A nod of the head was the only reply given. The man stood there looking at the boy for several minutes, occasionally shifting his weight to find the comfort that was not wholly attainable and rubbing the bristles on his cheeks. He opened his mouth to speak but seemed to think better of it, letting silence creep in like a figure itself, and waited for the boy to succumb to it. After several minutes, the man began to believe that the boy would beat him at the game, but either his curiosity or boredom got the better of him.

“How is it they leave you in here by yourself?” the boy asked. “This is right next to admin, but it ain’t admin.”

“I spect I could ask you the same question,” the man replied, but shrugged as if it didn’t matter. “Well, I kinda go where I please. I’m one of these that don’t like to be controlled by someone who thinks he has power over me. That’s always been the case. Ever since the beginning, I ain’t liked bein told what to do.”

“You still have to go where they tell you.” The boy just looked into his eyes.

“Maybe so, but the trick is making them think that’s where they wanted you to go in the first place. That way they think they won, but really you did. A better trick than that is gettin em to forget about you altogether. I like that one better.”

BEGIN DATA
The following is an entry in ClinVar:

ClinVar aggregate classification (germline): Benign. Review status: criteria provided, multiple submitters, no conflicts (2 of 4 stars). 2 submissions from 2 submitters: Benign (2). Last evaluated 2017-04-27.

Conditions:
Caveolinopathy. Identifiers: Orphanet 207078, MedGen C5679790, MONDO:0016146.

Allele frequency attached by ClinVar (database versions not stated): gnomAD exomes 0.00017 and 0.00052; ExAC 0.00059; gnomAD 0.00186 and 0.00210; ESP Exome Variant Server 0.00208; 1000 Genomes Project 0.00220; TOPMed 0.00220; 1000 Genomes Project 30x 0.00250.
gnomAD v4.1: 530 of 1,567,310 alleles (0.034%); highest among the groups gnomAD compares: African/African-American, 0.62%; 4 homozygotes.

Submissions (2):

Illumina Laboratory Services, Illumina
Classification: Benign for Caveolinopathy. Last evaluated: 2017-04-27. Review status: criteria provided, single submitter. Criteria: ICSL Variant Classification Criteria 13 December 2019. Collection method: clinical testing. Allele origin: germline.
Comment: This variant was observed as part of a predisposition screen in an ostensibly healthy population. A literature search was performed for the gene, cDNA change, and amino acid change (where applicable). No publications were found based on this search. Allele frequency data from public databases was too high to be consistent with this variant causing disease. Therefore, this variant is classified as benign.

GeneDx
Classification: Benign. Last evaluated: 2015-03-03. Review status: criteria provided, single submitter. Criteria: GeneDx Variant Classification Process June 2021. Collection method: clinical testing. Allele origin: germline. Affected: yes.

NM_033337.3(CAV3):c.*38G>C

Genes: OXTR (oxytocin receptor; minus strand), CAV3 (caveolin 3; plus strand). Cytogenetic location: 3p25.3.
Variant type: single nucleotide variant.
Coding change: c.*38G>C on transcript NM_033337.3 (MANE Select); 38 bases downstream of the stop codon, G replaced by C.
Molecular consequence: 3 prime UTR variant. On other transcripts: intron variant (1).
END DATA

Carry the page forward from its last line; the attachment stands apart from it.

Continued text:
“I guess you’re gonna tell me you’re one of those bad men,” the boy said with his first real expression, turning up one corner of his mouth.

“Boy, I’m about the baddest one you’ve seen, but I’d only tell you that. See, tellin you that does nothin to me. If I told them that, it would draw attention to me, and that’s not what I want. I want to go unseen, doin what I want to do, you get it?”

“I get it.”

“I knew you would,” he said stepping away from the wall, watching the boy to see what he’d do, but he didn’t move. The man’s gaze left his and went to the door. “Scuse me a minute.” With that, he shuffled with the tapping of the broomstick back to the dressing screen, disappearing behind the fabric just as the lieutenant opened the door.

“The yard offither is going to get him shortly. He was plathed in itholation for—well I’ll let him explain that to you. We feel that he can’t be around general population right now for thafety reathons. He really ithn’t thupposed to have vithitors, but they thought theeing you might help him thum. Anyway, I’ll thtay here with you two during the visit—”

“10-10 in M-1,” a frantic voice came over the radio. “10-10 in M-1 and M-2!”